The ongoing global pandemic and the upcoming US election are adding extra layers of uncertainty to market fundamentals.
If you want to know what to expect from the financial markets this week, but don’t have time to sift through the news to set yourself up for the trading week ahead, plug in to The Short Squeeze podcast. Hosted by The Age’s Lucy Battersby, who is joined by IG market analyst, Kyle Rodda, it fills you in on everything you need to know about the latest in the world of financial markets.
This week, Kyle and Lucy discuss the increasing list of market concerns, which are fuelling uncertainty in the market. The good news: The market isn’t as volatile as it has been. The bad news: It’s struggling to regain the momentum it had three weeks ago when the global stock market was at an all-time high. Kyle believes there are three major concerns which are adding to the uncertainty of the market:
The US election
Market participants are positioning themselves for an increasingly risky end to 2020, and a large part of this is down to the upcoming US election, suggests Kyle. The stock market appears to be gearing up for a change in President, with implied volatility increasing around November and December. This looks to be further increased due to the heightened potential that the election result could end up being contested in the courts, bringing even more uncertainty. There’s also increasing concern that a second stimulus round from the US government, which has been in the pipeline for months now, will not pass into law before the election, leaving many people waiting indefinitely for economic help.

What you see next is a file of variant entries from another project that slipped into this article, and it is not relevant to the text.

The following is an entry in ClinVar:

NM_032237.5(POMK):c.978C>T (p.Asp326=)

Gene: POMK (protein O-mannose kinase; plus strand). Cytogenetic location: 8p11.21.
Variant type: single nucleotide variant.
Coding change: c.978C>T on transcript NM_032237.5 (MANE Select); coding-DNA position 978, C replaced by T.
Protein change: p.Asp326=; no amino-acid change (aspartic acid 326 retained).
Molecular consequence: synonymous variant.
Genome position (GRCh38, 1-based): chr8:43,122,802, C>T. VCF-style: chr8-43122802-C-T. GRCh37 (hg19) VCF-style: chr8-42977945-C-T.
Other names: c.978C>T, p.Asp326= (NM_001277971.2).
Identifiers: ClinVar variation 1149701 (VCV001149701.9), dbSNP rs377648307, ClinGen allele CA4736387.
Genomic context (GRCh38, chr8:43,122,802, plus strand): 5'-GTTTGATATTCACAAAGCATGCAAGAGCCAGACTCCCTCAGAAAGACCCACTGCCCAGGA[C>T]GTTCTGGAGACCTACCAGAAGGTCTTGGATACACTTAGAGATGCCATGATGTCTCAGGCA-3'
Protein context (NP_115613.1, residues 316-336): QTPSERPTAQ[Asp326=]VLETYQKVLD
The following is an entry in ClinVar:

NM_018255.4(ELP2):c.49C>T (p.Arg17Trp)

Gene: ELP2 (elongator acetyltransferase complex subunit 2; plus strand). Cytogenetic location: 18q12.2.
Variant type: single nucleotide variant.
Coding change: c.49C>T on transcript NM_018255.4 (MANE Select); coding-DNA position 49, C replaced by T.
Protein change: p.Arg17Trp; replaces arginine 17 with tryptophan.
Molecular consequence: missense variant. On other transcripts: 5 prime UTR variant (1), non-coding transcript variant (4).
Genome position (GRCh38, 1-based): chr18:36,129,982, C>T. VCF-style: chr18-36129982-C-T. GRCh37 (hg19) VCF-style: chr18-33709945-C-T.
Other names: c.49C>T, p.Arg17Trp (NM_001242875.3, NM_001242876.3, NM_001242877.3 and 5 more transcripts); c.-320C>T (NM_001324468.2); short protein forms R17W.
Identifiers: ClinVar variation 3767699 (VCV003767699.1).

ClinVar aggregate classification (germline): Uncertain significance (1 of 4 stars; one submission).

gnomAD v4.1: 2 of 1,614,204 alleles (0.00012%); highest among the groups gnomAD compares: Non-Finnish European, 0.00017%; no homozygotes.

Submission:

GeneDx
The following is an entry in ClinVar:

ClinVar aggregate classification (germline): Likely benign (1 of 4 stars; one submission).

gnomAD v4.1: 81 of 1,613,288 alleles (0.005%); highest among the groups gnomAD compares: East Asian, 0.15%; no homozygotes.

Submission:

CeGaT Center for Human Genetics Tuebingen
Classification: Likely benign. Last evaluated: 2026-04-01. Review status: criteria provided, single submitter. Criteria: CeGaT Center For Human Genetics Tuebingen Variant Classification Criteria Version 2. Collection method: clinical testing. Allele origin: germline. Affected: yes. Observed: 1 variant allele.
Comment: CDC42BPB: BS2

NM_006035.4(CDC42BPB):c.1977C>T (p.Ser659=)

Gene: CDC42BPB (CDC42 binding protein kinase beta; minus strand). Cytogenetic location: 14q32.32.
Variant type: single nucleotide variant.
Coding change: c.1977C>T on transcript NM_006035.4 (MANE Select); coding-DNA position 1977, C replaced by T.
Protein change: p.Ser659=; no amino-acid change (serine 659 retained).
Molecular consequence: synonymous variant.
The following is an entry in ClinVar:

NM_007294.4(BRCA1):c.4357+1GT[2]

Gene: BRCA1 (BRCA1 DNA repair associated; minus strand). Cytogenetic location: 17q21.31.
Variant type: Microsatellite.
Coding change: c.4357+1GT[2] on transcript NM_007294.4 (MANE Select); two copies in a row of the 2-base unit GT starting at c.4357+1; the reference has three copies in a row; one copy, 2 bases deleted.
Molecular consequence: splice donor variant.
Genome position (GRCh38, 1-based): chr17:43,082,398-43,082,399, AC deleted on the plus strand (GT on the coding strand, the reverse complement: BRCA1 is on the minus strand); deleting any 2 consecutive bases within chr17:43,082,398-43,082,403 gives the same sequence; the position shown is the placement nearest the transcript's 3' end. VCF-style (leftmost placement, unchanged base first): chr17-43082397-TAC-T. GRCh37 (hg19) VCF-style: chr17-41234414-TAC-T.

Other global issues
The escalating tensions between the US and China has also rattled the market. There was a belief that the election campaign would distract Trump from renewing trade hostilities with China, but this hasn’t happened, causing further uncertainty in regards to Chinese tech firms. The re-introduced risk of a hard Brexit is also unnerving the market, after UK Prime Minister Boris Johnson’s Internal Market Bill has complicated UK and EU trade-talks. Both situations are causing markets to sit back and wait before moving.
The race for a COVID-19 vaccine
As a new wave of lockdowns occur across the world, risk-taking has been put on hold in the markets, creating a new wave of uncertainty. This is compounded by the uncertainty surrounding when – or if – a vaccine for COVID-19 will be available. Biotechnical reporter Emma Koehn explains that until we have a confirmed vaccine, the economy can’t truly re-open or go back to normal, creating further hesitation in the market. At the moment there are 160 companies trying to push out a vaccine. The front runner, Oxford University’s AstraZeneca, had Stage 3 trials halted last week when one of the test patients experienced side effects. The trials are now back on, and Australia has brokered a deal to buy 30 million doses of the vaccine if it is approved. However, if this happens, it won’t be available until at least 2021, meaning markets are once again left hanging until it’s confirmed.
Produced in commercial partnership between the SMH, The Age and IG. The Short Squeeze is a podcast that fills you in with all you need to know about what's happening in the world of financial markets.
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